For a number of years, the Center for Disease Control (CDC) has stated that there is no safe level of lead in the human body. Despite this stance, it has maintained a level of concern of 10 micrograms per deciliter (μg/dl) of lead for children under the age of 6 since 1991. That is, until recently.

This year, the CDC announced it is reducing the level of concern from 10 μg/dl to 5 μg/dl. This new value is not an arbitrary number. It is a reference value based on the blood lead levels of the top 2.5% of American children, aged 1 to 6 years old. This means that the reference value of 5 μg/dl will change as the blood lead levels of U.S. children change. If there is a decrease in the highest 2.5% of children’s lead levels, then the reference value will fall even lower than 5 μg/dl. Per the new policy, the CDC will update the reference value every four years.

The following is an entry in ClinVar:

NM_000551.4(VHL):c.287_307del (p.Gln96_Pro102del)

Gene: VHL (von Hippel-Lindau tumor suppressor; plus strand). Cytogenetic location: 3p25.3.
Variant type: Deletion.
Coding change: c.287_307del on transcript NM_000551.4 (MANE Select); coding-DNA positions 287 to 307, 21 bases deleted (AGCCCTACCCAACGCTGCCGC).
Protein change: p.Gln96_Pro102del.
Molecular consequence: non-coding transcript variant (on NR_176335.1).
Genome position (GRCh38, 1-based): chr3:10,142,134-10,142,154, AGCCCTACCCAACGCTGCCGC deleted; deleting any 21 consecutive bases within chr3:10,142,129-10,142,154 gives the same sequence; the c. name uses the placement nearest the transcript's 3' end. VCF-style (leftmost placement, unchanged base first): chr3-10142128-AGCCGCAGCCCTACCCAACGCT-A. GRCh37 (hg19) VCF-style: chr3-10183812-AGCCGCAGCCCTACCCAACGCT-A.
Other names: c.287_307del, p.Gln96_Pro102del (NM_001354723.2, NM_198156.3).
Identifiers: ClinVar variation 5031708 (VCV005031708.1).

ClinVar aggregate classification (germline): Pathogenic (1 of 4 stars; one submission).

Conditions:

Each year, thousands of children, under age 6 in New York State, are found to have a lead level at or above 10 μg/dl. With the new reference value halving that to 5 μg/dl, even more children will be diagnosed with an elevated lead level.

The CDC’s strong position is indicative of the  serious problem faced by the United States government. Lead exposure has been linked to learning disabilities, decreased IQ, attention deficits, behavioral problems and a myriad of other serious injuries. There is no cure for lead poisoning. The damage is permanent. Lipsitz and Ponterio knows this firsthand because of our work with lead poisoned children and their families. Many clients were exposed to lead dust or lead-based paint as infants and toddlers and show the effects years later. Sadly, these deleterious effects last a lifetime. We are dedicated to pursuing awards on behalf of children poisoned by lead.